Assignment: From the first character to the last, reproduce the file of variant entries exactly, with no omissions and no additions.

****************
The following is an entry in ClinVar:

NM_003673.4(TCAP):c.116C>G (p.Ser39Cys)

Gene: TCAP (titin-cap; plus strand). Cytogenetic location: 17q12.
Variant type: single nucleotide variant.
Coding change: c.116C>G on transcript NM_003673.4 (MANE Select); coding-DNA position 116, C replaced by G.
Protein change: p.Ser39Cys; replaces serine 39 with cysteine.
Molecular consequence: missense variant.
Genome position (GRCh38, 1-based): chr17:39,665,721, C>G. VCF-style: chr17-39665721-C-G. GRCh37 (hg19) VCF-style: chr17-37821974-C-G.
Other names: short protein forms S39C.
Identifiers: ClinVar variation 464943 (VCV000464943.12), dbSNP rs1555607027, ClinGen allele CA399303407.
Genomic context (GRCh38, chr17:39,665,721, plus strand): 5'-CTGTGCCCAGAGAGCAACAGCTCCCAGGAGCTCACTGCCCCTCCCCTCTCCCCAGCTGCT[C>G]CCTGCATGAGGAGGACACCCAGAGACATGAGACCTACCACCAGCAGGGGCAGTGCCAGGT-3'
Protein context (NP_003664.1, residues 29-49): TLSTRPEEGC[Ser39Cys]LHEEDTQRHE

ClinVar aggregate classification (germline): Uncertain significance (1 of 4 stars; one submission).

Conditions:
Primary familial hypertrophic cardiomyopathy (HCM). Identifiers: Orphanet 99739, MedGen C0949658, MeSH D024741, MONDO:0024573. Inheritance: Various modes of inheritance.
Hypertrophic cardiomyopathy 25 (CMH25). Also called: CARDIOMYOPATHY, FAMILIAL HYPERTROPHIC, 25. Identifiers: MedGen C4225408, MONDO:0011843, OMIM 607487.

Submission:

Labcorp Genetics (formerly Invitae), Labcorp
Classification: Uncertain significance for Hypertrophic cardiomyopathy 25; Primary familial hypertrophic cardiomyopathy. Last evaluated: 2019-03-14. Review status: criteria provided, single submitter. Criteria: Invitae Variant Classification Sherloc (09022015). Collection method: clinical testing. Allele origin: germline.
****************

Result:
The following is an entry in ClinVar:

NM_003673.4(TCAP):c.116C>G (p.Ser39Cys)

Gene: TCAP (titin-cap; plus strand). Cytogenetic location: 17q12.
Variant type: single nucleotide variant.
Coding change: c.116C>G on transcript NM_003673.4 (MANE Select); coding-DNA position 116, C replaced by G.
Protein change: p.Ser39Cys; replaces serine 39 with cysteine.
Molecular consequence: missense variant.
Genome position (GRCh38, 1-based): chr17:39,665,721, C>G. VCF-style: chr17-39665721-C-G. GRCh37 (hg19) VCF-style: chr17-37821974-C-G.
Other names: short protein forms S39C.
Identifiers: ClinVar variation 464943 (VCV000464943.12), dbSNP rs1555607027, ClinGen allele CA399303407.
Genomic context (GRCh38, chr17:39,665,721, plus strand): 5'-CTGTGCCCAGAGAGCAACAGCTCCCAGGAGCTCACTGCCCCTCCCCTCTCCCCAGCTGCT[C>G]CCTGCATGAGGAGGACACCCAGAGACATGAGACCTACCACCAGCAGGGGCAGTGCCAGGT-3'
Protein context (NP_003664.1, residues 29-49): TLSTRPEEGC[Ser39Cys]LHEEDTQRHE

ClinVar aggregate classification (germline): Uncertain significance (1 of 4 stars; one submission).

Conditions:
Primary familial hypertrophic cardiomyopathy (HCM). Identifiers: Orphanet 99739, MedGen C0949658, MeSH D024741, MONDO:0024573. Inheritance: Various modes of inheritance.
Hypertrophic cardiomyopathy 25 (CMH25). Also called: CARDIOMYOPATHY, FAMILIAL HYPERTROPHIC, 25. Identifiers: MedGen C4225408, MONDO:0011843, OMIM 607487.

Submission:

Labcorp Genetics (formerly Invitae), Labcorp
Classification: Uncertain significance for Hypertrophic cardiomyopathy 25; Primary familial hypertrophic cardiomyopathy. Last evaluated: 2019-03-14. Review status: criteria provided, single submitter. Criteria: Invitae Variant Classification Sherloc (09022015). Collection method: clinical testing. Allele origin: germline.